But Don't Cook These
Heat can destroy the antioxidant-increasing nutrient allicin in both garlic and onions. So when you prepare food like a skillet dish, add them as late as you can.
And Be Sure to Cook Them Right
When you're cooking vegetables, steam them, don't boil. Too much H2O can pull out as much as half of the water-soluble nutrients like vitamins C and B6, thiamin, riboflavin, and niacin. Cut vegetables into large pieces before you steam them, and be careful not to overcook. The greater the surface area, the more nutrients can leach out, Blatner says. You can also nuke large pieces of vegetables—like broccoli or cauliflower florets about the size of golf balls—for 7 to 8 minutes with only 1 to 2 tablespoons of water to keep the most nutrients intact.
Eat Iron After Breakfast
If you eat cereal with milk for breakfast, slot an iron-rich meal or your iron-packed multivitamin later in the day. Calcium and iron compete for absorption, says Elizabeth Somer, RD, author of The 10 Habits that Mess Up a Woman's Diet. If you drink coffee or tea in the morning, that's yet another reason to delay ingesting iron-rich foods: The compounds called tannin in those beverages bind with the iron, making as much as 80 percent of it unavailable for absorption, says Somer. That's a big deal, given that a fifth of menstruating women have an iron deficiency.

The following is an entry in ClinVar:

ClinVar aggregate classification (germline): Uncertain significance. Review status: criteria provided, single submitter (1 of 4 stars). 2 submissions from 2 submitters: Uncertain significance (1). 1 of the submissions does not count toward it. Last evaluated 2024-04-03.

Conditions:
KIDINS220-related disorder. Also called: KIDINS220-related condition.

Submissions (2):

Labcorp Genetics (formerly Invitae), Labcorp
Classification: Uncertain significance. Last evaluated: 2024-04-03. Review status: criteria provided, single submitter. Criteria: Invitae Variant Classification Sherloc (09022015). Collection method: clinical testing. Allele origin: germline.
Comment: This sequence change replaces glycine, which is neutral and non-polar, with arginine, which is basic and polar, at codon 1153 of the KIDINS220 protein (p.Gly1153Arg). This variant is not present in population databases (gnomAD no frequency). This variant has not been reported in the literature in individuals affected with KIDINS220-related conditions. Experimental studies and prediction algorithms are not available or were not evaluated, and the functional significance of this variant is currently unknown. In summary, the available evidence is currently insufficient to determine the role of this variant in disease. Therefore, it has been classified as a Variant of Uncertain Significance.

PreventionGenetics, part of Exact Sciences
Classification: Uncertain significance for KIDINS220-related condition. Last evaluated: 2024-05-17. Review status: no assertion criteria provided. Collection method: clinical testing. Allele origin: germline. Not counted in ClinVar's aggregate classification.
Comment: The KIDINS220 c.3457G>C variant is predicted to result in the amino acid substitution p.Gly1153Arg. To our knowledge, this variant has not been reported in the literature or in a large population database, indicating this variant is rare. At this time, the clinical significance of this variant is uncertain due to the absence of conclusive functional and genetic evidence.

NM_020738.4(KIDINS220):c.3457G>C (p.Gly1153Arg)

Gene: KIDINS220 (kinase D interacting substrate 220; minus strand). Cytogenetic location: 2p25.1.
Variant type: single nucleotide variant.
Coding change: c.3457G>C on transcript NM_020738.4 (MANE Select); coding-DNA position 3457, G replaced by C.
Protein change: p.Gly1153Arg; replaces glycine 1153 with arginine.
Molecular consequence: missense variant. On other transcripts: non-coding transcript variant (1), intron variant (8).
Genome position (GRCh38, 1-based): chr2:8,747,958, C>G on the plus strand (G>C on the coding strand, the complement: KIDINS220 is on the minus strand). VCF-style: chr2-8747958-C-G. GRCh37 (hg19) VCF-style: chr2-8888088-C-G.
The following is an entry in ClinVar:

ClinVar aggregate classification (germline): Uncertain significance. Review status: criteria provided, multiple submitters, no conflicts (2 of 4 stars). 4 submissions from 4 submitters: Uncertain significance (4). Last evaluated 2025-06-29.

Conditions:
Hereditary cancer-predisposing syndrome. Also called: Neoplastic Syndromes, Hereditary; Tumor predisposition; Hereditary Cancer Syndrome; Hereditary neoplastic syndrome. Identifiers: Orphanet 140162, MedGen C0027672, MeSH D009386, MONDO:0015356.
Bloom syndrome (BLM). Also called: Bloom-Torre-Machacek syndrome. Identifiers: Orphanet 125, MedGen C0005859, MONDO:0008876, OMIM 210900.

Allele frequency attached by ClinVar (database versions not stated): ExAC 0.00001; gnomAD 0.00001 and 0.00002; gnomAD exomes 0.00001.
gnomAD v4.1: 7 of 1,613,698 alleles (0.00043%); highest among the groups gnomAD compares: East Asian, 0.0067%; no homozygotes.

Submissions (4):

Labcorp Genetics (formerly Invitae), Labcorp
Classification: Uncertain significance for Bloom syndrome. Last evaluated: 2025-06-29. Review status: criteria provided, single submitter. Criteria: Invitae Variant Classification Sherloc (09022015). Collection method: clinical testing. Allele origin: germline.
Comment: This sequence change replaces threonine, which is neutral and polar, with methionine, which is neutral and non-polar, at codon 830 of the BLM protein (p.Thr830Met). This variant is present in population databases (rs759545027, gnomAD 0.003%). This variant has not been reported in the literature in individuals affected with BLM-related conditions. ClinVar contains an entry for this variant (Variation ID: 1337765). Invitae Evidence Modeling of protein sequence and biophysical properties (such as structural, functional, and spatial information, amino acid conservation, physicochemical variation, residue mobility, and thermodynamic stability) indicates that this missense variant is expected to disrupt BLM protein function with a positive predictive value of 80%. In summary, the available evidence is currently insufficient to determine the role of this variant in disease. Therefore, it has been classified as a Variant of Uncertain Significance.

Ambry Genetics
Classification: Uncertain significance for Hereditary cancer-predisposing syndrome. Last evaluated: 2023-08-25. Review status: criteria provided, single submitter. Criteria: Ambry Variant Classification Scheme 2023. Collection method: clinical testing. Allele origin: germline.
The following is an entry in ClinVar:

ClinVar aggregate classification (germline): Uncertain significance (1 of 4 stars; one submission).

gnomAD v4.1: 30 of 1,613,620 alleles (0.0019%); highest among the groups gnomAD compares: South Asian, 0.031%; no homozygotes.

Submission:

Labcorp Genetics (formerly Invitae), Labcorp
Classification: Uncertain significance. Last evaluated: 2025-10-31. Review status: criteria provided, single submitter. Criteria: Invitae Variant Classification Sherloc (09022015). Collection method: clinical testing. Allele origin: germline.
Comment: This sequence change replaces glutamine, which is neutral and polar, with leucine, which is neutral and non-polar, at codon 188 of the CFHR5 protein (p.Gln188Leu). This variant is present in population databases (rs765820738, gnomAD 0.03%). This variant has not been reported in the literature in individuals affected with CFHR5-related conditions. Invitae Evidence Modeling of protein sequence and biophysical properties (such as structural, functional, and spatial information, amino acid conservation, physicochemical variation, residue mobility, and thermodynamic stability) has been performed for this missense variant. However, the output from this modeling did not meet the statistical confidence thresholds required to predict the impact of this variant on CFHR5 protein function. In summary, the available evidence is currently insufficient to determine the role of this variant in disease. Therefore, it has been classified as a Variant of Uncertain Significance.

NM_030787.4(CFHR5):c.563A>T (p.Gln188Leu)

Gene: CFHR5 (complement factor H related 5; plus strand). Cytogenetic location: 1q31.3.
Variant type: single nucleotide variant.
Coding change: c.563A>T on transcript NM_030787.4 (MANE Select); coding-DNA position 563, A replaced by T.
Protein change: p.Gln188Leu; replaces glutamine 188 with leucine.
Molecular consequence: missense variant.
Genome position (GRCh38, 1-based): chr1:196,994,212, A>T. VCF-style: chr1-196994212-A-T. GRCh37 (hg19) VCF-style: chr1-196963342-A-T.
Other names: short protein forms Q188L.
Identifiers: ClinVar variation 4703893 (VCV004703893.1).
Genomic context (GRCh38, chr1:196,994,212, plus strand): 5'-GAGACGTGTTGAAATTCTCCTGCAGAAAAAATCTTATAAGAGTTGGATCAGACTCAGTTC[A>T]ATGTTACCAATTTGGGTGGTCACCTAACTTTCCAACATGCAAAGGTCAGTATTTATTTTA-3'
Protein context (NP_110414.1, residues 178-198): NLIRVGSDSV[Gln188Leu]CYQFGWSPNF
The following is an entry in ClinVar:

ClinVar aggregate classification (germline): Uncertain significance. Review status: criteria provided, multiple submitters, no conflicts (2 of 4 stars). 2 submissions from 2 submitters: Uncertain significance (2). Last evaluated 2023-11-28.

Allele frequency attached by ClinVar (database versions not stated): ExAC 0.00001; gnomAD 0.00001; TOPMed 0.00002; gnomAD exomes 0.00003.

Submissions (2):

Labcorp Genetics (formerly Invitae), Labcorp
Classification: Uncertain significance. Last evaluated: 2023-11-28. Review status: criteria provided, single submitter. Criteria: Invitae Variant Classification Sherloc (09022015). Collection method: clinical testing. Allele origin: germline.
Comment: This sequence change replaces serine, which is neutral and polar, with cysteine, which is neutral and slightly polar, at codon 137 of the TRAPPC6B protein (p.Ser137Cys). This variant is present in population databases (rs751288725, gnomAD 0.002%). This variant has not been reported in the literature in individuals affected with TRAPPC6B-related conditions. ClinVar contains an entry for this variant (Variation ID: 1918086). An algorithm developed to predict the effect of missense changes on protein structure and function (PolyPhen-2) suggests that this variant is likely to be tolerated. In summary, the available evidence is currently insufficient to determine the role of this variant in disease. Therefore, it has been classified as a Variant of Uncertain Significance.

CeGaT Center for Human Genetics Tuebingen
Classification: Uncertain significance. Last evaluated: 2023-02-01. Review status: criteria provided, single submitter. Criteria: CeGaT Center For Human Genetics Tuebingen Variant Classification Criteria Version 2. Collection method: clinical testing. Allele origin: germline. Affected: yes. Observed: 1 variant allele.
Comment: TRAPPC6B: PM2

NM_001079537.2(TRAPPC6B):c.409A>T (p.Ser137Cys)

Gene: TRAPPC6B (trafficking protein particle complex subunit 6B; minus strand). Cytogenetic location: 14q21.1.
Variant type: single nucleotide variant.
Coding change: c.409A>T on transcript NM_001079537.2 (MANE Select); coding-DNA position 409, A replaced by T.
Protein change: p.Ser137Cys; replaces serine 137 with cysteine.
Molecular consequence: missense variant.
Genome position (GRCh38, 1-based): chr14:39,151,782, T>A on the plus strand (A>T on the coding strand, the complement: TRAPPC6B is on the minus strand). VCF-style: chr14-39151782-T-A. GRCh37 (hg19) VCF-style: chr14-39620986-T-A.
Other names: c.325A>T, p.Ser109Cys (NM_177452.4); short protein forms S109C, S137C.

Don't Eat on the Run
Stress interferes with your body's ability to absorb vitamins and minerals and causes it to excrete them—especially calcium, which is already deficient in 78 percent of women over age 20. Take at least 15 minutes to eat breakfast and 45 each for lunch and dinner, says Marc David, author of The Slow Down Diet: Eating for Pleasure, Energy, and Weight Loss.